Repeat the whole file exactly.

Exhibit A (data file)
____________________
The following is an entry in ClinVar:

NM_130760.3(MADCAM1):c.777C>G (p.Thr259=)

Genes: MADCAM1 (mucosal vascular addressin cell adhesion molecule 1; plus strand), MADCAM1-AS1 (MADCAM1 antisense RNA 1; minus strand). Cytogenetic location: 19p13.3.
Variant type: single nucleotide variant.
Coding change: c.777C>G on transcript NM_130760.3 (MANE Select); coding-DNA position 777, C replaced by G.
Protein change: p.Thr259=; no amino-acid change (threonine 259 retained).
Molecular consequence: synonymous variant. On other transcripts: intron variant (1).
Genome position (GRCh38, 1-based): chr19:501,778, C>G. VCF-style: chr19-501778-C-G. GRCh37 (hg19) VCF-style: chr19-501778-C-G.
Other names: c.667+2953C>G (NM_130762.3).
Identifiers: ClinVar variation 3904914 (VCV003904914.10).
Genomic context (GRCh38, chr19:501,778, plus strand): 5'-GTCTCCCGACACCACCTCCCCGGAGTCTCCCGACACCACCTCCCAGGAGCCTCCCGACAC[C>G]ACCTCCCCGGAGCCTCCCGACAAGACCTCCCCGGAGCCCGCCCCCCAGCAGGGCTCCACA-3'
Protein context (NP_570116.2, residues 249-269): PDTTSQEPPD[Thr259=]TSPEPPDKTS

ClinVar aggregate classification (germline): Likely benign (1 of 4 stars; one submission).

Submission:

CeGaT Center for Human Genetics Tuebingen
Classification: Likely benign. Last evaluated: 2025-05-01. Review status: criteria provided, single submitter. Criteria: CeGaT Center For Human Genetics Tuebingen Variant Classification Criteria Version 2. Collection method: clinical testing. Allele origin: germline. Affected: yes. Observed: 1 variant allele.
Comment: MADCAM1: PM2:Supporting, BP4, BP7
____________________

The following is an entry in ClinVar:

NM_130760.3(MADCAM1):c.777C>G (p.Thr259=)

Genes: MADCAM1 (mucosal vascular addressin cell adhesion molecule 1; plus strand), MADCAM1-AS1 (MADCAM1 antisense RNA 1; minus strand). Cytogenetic location: 19p13.3.
Variant type: single nucleotide variant.
Coding change: c.777C>G on transcript NM_130760.3 (MANE Select); coding-DNA position 777, C replaced by G.
Protein change: p.Thr259=; no amino-acid change (threonine 259 retained).
Molecular consequence: synonymous variant. On other transcripts: intron variant (1).
Genome position (GRCh38, 1-based): chr19:501,778, C>G. VCF-style: chr19-501778-C-G. GRCh37 (hg19) VCF-style: chr19-501778-C-G.
Other names: c.667+2953C>G (NM_130762.3).
Identifiers: ClinVar variation 3904914 (VCV003904914.10).
Genomic context (GRCh38, chr19:501,778, plus strand): 5'-GTCTCCCGACACCACCTCCCCGGAGTCTCCCGACACCACCTCCCAGGAGCCTCCCGACAC[C>G]ACCTCCCCGGAGCCTCCCGACAAGACCTCCCCGGAGCCCGCCCCCCAGCAGGGCTCCACA-3'
Protein context (NP_570116.2, residues 249-269): PDTTSQEPPD[Thr259=]TSPEPPDKTS

ClinVar aggregate classification (germline): Likely benign (1 of 4 stars; one submission).

Submission:

CeGaT Center for Human Genetics Tuebingen
Classification: Likely benign. Last evaluated: 2025-05-01. Review status: criteria provided, single submitter. Criteria: CeGaT Center For Human Genetics Tuebingen Variant Classification Criteria Version 2. Collection method: clinical testing. Allele origin: germline. Affected: yes. Observed: 1 variant allele.
Comment: MADCAM1: PM2:Supporting, BP4, BP7